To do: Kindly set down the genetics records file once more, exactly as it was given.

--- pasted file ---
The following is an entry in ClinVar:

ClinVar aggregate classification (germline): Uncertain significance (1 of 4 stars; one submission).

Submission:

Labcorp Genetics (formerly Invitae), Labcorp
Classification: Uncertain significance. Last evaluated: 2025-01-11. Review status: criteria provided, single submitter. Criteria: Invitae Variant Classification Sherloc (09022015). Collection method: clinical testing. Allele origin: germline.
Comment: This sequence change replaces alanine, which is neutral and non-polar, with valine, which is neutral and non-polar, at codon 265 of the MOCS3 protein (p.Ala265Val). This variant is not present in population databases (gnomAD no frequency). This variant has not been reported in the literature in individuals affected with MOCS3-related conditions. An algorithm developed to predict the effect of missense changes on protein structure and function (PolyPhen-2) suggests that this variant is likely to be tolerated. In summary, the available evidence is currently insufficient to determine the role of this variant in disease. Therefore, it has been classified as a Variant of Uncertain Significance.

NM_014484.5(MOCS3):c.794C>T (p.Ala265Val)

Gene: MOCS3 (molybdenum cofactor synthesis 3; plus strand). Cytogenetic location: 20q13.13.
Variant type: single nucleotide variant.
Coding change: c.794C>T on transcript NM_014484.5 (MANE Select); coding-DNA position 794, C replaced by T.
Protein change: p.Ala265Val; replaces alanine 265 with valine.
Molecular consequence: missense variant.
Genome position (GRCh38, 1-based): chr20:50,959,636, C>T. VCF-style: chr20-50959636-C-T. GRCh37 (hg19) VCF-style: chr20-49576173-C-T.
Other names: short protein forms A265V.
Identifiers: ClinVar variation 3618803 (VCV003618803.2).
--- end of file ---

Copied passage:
The following is an entry in ClinVar:

ClinVar aggregate classification (germline): Uncertain significance (1 of 4 stars; one submission).

Submission:

Labcorp Genetics (formerly Invitae), Labcorp
Classification: Uncertain significance. Last evaluated: 2025-01-11. Review status: criteria provided, single submitter. Criteria: Invitae Variant Classification Sherloc (09022015). Collection method: clinical testing. Allele origin: germline.
Comment: This sequence change replaces alanine, which is neutral and non-polar, with valine, which is neutral and non-polar, at codon 265 of the MOCS3 protein (p.Ala265Val). This variant is not present in population databases (gnomAD no frequency). This variant has not been reported in the literature in individuals affected with MOCS3-related conditions. An algorithm developed to predict the effect of missense changes on protein structure and function (PolyPhen-2) suggests that this variant is likely to be tolerated. In summary, the available evidence is currently insufficient to determine the role of this variant in disease. Therefore, it has been classified as a Variant of Uncertain Significance.

NM_014484.5(MOCS3):c.794C>T (p.Ala265Val)

Gene: MOCS3 (molybdenum cofactor synthesis 3; plus strand). Cytogenetic location: 20q13.13.
Variant type: single nucleotide variant.
Coding change: c.794C>T on transcript NM_014484.5 (MANE Select); coding-DNA position 794, C replaced by T.
Protein change: p.Ala265Val; replaces alanine 265 with valine.
Molecular consequence: missense variant.
Genome position (GRCh38, 1-based): chr20:50,959,636, C>T. VCF-style: chr20-50959636-C-T. GRCh37 (hg19) VCF-style: chr20-49576173-C-T.
Other names: short protein forms A265V.
Identifiers: ClinVar variation 3618803 (VCV003618803.2).